Critic: Halt new charters until funding is fixed

Posted: October 05, 2010

Pennsylvania Auditor General Jack Wagner, a longtime critic of how the state funds charter schools, this morning called for Gov. Rendell and the Legislature to impose a statewide moratorium on new charter and cyber charter schools until a flawed funding system is replaced.

Wagner said current charter funding has no connection to the cost of educating students "and is costing taxpayers hundreds of millions of dollars a year in additional questionable spending."

He said state taxpayers now spend about $1 billion a year to educate 73,000 students enrolled in the state's 124 charter schools and 11 cyber charter schools. The cyber schools provide online education statewide to students in their homes.

In an interview he said he is not calling for capping enrollment in existing charter schools.

"We are simply saying there should not be any more new schools" until the flaws are fixed, he added.

The Pennsylvania Coalition of Public Charter Schools blasted Wagner's report and called it "an attack on Pennsylvania families' right to public school choice."

Executive director Guy Ciarrocchi said charter schools receive less funding per student than district schools.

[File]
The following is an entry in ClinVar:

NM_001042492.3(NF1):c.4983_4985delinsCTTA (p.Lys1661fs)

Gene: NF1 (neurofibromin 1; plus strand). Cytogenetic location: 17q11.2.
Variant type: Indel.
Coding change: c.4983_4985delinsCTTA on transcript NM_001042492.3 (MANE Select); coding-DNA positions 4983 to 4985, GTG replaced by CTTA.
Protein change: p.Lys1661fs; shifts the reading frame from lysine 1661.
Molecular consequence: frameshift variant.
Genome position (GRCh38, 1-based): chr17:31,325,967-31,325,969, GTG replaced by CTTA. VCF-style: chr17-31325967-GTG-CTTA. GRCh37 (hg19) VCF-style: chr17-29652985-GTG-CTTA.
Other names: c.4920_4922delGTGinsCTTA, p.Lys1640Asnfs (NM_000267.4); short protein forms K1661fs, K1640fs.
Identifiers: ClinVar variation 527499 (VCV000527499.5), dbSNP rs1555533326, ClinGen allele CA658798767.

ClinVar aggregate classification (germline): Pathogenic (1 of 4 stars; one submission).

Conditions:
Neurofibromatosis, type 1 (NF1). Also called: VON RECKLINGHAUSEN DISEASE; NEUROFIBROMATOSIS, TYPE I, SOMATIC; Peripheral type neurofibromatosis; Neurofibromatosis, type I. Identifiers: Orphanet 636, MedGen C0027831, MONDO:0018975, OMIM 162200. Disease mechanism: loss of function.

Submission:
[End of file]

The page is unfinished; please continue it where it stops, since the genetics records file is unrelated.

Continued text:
"The only financial problem that needs to be fixed is that charter schools need more support, not less," Ciarrocchi said.

As a state senator, Wagner voted for the state's 1997 charter school law. But he said the current funding system is "a bad deal" for taxpayers.

"The big problem is that we are trying to finance 21st Century education with 19th Century funding methods," he said.

"With Pennsylvania still mired in its greatest economic downturn since the Great Depression, we can't afford to be wasting precious financial resources on schools whose costs have absolutely no basis whatsoever on what is actually needed to educate children."

The current system, which is based on school district funding formulas, results in districts paying different rates for students at the same charter school.

He said pointed to a charter school in Homestead, Allegheny County, which draws students from 10 districts. Clairton City School District paid $11,337 for each of its students while the East Allegheny School District pays $7,201 per student.

The state auditor general also said that although it costs less to educate students in cyber schools, the cybers receive the funding as traditional charter schools.

Wagner called on the Legislature to develop a standardized funding system for charters and urged the state Department of Education to take a more active role in charter school oversight.

He had called for similar changes in 2007.

Wagner, who ran unsuccessfully in the Democratic primary for governor in May, said he hoped his report would serve as a "bell ringer" that would spur state government to act.

Contact staff writer Martha Woodall at 215-854-2789 or at

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